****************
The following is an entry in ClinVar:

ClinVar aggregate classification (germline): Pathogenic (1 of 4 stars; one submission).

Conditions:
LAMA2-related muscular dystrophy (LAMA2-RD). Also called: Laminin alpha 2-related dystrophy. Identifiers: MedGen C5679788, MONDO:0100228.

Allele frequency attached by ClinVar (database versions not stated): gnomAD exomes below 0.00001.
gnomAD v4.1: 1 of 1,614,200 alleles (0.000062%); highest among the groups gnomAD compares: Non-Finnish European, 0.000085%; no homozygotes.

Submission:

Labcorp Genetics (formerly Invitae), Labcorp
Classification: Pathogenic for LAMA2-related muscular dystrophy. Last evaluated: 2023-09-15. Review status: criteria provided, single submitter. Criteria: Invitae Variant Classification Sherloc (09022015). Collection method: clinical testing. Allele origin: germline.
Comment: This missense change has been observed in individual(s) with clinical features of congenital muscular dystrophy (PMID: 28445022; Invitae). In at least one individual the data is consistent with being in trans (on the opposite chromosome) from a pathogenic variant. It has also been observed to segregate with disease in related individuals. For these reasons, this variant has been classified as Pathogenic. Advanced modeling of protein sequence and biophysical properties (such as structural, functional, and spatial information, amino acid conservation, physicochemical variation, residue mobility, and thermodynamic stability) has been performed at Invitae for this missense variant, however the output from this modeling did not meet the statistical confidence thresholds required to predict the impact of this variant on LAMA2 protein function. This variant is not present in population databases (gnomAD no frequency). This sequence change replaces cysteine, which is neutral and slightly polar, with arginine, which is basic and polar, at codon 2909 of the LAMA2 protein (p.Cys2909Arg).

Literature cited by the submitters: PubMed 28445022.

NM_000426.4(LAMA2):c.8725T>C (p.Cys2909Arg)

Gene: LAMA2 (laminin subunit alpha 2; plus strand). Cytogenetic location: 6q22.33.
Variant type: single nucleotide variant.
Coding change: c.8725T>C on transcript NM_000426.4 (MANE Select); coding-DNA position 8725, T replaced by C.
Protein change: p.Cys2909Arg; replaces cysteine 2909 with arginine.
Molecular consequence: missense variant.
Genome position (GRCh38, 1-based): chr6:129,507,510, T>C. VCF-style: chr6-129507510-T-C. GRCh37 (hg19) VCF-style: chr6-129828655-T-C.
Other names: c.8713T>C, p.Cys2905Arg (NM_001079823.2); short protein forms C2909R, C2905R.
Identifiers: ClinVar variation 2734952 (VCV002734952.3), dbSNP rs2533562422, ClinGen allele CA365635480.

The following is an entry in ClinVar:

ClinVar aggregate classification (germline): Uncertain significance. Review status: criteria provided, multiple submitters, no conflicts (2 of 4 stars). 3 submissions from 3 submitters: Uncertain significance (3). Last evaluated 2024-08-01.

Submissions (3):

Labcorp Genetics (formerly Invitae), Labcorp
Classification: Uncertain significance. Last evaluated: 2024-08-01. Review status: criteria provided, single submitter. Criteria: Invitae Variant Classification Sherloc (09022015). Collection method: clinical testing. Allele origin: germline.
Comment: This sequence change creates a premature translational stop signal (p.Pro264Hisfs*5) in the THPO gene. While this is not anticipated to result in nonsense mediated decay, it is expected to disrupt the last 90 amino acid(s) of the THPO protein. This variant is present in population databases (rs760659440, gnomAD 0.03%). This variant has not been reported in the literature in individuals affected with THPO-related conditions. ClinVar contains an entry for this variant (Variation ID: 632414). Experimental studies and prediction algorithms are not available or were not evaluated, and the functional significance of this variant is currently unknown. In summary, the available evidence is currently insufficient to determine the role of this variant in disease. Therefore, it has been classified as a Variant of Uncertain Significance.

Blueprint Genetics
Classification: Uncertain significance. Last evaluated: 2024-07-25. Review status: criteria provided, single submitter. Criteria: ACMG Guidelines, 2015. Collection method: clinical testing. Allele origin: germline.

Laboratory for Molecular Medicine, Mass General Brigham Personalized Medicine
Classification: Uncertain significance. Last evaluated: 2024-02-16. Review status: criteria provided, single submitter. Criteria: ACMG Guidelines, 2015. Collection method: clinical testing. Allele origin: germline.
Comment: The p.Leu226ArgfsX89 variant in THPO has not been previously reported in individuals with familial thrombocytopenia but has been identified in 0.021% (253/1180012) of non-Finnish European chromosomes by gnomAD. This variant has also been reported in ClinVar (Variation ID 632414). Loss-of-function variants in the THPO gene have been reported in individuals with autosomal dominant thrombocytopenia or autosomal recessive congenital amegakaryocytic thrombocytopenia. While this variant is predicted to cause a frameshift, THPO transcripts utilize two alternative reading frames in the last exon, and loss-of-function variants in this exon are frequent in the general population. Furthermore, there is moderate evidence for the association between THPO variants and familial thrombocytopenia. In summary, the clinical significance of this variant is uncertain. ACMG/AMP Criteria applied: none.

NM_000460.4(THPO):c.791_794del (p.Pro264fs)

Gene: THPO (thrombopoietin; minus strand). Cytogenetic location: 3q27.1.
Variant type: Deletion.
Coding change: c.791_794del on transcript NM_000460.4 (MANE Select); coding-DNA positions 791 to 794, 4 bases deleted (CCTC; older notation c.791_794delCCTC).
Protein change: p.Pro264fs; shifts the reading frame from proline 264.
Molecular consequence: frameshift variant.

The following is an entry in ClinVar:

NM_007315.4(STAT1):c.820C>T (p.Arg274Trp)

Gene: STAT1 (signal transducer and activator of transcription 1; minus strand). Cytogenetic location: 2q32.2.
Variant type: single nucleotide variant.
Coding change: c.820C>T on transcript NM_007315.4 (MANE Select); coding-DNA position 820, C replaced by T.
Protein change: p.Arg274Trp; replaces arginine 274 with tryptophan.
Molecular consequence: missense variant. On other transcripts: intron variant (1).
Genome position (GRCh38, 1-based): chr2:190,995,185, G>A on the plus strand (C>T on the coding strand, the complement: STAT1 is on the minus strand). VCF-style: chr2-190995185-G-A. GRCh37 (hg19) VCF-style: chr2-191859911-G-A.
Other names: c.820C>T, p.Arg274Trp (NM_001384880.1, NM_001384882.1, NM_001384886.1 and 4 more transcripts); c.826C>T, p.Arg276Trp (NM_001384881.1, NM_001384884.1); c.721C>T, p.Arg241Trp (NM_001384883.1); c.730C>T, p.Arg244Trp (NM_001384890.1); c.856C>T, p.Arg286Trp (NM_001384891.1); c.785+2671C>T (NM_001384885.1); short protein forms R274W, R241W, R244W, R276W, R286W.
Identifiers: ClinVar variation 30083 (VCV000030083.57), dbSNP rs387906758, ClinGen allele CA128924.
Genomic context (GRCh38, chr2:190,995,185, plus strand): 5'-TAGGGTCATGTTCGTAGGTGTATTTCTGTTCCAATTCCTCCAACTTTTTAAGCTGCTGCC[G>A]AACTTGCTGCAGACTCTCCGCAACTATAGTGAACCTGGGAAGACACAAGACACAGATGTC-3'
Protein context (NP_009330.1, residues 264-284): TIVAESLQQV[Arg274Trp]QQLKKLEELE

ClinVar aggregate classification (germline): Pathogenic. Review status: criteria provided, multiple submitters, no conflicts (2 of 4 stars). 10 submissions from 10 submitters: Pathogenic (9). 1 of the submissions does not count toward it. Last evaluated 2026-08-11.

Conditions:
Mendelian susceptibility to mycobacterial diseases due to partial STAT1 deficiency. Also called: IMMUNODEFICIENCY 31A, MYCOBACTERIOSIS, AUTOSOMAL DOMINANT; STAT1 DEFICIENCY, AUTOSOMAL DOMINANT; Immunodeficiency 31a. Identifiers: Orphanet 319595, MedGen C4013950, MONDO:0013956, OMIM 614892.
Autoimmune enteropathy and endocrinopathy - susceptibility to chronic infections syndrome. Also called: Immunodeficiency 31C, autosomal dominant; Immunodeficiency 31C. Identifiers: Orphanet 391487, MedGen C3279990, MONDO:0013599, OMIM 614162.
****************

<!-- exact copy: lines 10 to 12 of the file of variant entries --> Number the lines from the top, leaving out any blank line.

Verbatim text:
Comment: This missense change has been observed in individual(s) with clinical features of congenital muscular dystrophy (PMID: 28445022; Invitae). In at least one individual the data is consistent with being in trans (on the opposite chromosome) from a pathogenic variant. It has also been observed to segregate with disease in related individuals. For these reasons, this variant has been classified as Pathogenic. Advanced modeling of protein sequence and biophysical properties (such as structural, functional, and spatial information, amino acid conservation, physicochemical variation, residue mobility, and thermodynamic stability) has been performed at Invitae for this missense variant, however the output from this modeling did not meet the statistical confidence thresholds required to predict the impact of this variant on LAMA2 protein function. This variant is not present in population databases (gnomAD no frequency). This sequence change replaces cysteine, which is neutral and slightly polar, with arginine, which is basic and polar, at codon 2909 of the LAMA2 protein (p.Cys2909Arg).

Literature cited by the submitters: PubMed 28445022.

NM_000426.4(LAMA2):c.8725T>C (p.Cys2909Arg)